If you are new to the study of burial markers and don’t come from a geologic background or have prior knowledge in basic geology, grasping the differences in materials found in burial grounds might seem like a monumental (hah) task! In this post, we will be discussing the composition and problems/perks of different stone types that are found across North American historical burial grounds, as well as common erosion issues that can be seen across these stones.
For Easter holiday this year, we had the fortune of traveling to Connecticut to visit my partner’s family, eat a lot of chocolate, and (of course) explore some historic burial grounds. Since this was a short trip we only made it to two, and today I’d like to take you on a little tour of the Old Durham Cemetery in Durham, CT, which opened in 1700!
The modern name of the site includes the word ‘cemetery’ but as you may already know, that term wasn’t utilized in North America until the 1830s, so I’ll continue this post referring to it as a ‘burial ground’ unless using the site’s name. Continue reading
If you follow me on instagram, you’ve probably seen a photo of the tattoo on my knee. Surrounded by a cluster of foliage, most of which are native plants of British Columbia, is a bold, black hexfoil. I’ve talked about this symbol on the blog before but today I wanted to a bit more of a deep dive into the symbol’s history, it’s distribution, and it’s significance in a mortuary context. If you’re interested in this topic, keep an eye out for my upcoming book “Burial and Death in Colonial North America“, where I will be discussing hexfoils in a mortuary context in much more depth.
Consider this the taster!
This site is near and dear to my little heart, perched on the hill west of the historic site of the Colony of Avalon at Ferryland, Newfoundland. It was one of the sites I explored during my MA thesis (see my publications for a link to the thesis, or wait a few months for the book!), and come to think of it I could very easily populate this series with all NL sites from my thesis research. Would anyone want to read that? Maybe?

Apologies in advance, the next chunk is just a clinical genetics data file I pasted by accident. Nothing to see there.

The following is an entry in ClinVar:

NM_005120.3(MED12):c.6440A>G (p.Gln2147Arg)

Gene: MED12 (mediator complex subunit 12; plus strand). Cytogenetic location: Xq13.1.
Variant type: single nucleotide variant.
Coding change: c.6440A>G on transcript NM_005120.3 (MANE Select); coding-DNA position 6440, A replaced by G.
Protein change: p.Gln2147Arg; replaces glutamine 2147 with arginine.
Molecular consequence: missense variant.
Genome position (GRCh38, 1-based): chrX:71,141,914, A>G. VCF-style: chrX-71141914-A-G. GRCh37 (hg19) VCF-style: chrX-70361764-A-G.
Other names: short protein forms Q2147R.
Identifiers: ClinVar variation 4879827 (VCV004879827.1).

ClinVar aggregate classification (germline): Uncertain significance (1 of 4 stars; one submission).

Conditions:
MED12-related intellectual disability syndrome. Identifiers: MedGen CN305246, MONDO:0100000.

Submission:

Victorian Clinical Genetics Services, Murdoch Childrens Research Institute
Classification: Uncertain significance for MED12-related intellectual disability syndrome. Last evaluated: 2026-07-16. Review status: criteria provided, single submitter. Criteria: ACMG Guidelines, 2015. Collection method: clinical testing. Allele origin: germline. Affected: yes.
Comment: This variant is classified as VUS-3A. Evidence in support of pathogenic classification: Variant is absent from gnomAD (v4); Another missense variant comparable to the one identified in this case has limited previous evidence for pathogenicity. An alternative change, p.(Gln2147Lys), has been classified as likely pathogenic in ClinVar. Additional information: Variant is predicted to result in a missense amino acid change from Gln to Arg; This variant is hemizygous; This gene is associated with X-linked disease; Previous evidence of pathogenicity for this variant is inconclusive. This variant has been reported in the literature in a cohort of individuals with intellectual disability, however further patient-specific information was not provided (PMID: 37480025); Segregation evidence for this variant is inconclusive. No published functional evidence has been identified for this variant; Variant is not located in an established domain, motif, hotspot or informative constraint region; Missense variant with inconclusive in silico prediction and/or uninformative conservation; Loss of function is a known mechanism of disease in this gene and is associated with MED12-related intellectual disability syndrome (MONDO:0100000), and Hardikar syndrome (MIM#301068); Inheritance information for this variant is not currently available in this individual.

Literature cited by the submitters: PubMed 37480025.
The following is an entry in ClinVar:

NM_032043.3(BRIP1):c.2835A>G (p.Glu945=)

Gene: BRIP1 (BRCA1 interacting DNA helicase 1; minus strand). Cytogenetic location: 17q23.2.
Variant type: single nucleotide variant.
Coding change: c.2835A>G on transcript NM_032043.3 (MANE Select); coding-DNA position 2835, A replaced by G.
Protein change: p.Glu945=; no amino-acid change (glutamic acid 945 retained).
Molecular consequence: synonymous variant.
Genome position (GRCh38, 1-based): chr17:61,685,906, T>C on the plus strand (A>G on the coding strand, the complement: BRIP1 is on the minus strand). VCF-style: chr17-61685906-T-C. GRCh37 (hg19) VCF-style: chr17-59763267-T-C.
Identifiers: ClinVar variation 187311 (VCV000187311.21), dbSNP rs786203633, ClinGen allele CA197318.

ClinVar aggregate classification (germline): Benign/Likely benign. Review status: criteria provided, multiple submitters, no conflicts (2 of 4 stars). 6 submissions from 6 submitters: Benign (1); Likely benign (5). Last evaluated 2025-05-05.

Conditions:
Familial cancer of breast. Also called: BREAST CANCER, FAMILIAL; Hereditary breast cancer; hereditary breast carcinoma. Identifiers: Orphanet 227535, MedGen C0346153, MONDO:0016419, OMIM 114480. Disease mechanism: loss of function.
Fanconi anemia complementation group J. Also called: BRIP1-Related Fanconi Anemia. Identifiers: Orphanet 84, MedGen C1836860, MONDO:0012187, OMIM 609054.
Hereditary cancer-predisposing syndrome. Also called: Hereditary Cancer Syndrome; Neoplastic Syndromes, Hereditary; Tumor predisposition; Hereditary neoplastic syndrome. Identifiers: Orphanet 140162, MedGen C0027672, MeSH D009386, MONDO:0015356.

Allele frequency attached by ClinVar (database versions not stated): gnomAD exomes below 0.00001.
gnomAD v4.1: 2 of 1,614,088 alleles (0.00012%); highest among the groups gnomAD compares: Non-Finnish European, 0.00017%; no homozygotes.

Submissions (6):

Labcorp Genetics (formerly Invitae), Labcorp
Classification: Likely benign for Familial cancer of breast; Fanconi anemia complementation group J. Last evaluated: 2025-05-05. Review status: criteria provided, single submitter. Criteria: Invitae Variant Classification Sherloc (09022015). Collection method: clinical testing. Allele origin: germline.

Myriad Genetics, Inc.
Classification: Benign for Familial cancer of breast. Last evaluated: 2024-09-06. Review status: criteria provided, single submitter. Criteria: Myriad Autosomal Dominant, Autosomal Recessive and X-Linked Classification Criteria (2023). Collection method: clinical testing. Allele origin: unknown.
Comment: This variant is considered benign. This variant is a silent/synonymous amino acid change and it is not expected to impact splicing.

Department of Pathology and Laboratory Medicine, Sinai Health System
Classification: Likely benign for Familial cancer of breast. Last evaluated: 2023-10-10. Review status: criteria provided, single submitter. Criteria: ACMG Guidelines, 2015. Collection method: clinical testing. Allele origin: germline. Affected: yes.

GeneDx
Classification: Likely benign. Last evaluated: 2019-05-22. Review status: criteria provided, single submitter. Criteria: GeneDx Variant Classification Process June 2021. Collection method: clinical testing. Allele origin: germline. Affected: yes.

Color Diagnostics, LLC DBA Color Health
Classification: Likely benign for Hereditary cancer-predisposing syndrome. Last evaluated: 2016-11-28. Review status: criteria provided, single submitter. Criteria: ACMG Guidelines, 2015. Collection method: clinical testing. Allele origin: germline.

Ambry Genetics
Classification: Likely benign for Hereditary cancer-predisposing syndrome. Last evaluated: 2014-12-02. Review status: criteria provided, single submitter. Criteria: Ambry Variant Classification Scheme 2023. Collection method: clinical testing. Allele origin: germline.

Exposed to the often harsh and relentless winds of the North Atlantic ocean, anyone visiting graves in Ferryland in the 18th and 19th centuries would have had an unobstructed view of any passing ice bergs or whales!
Today’s post is based on ongoing research that started as a prompt for a term paper in grad school. I’ve been conducting research on roman lettering development on upright gravestones for some time (there is a paper on the way, I swear. It’s bogged down in reviewer/edits land but it will be out there eventually!), and this research was based on my interest in the development of lettering styles on gravestones. More specifically, the development of lettering styles carved in a ‘remote’ area, that might not have access to lettering books or script trends as carvers in more urban centres in the British Isles were. Lets delve in, shall we?
This is a topic I’ve discussed with colleagues on several occasions, and most recently in a really engaging thread on twitter: When is a grave…no longer a grave? If ever, at what point might that happen? There isn’t one definitive answer to this question, and the understanding of a grave, its significance, and longevity are rooted in our backgrounds, cultures, and society. I’ve finally found some time to sit down and write up the results of the discussion, and share some thoughts with you all.
This is a particularly special site I’d like to discuss with you today: The Fairview Cemetery, near Oliver, BC. Fairview was a gold mining town in the South Okanagan-Similkameen, born out of the gold rush in the area in the late 1880s. Legend has it that gold was first discovered by a one-armed man in the 1860s, but no Europeans arrived to exploit the areas for gold until the 1880s. It was located just west of the modern-day town of Oliver, and some older homes in Oliver are said to have been built out of wood salvaged from the would-be ghost town.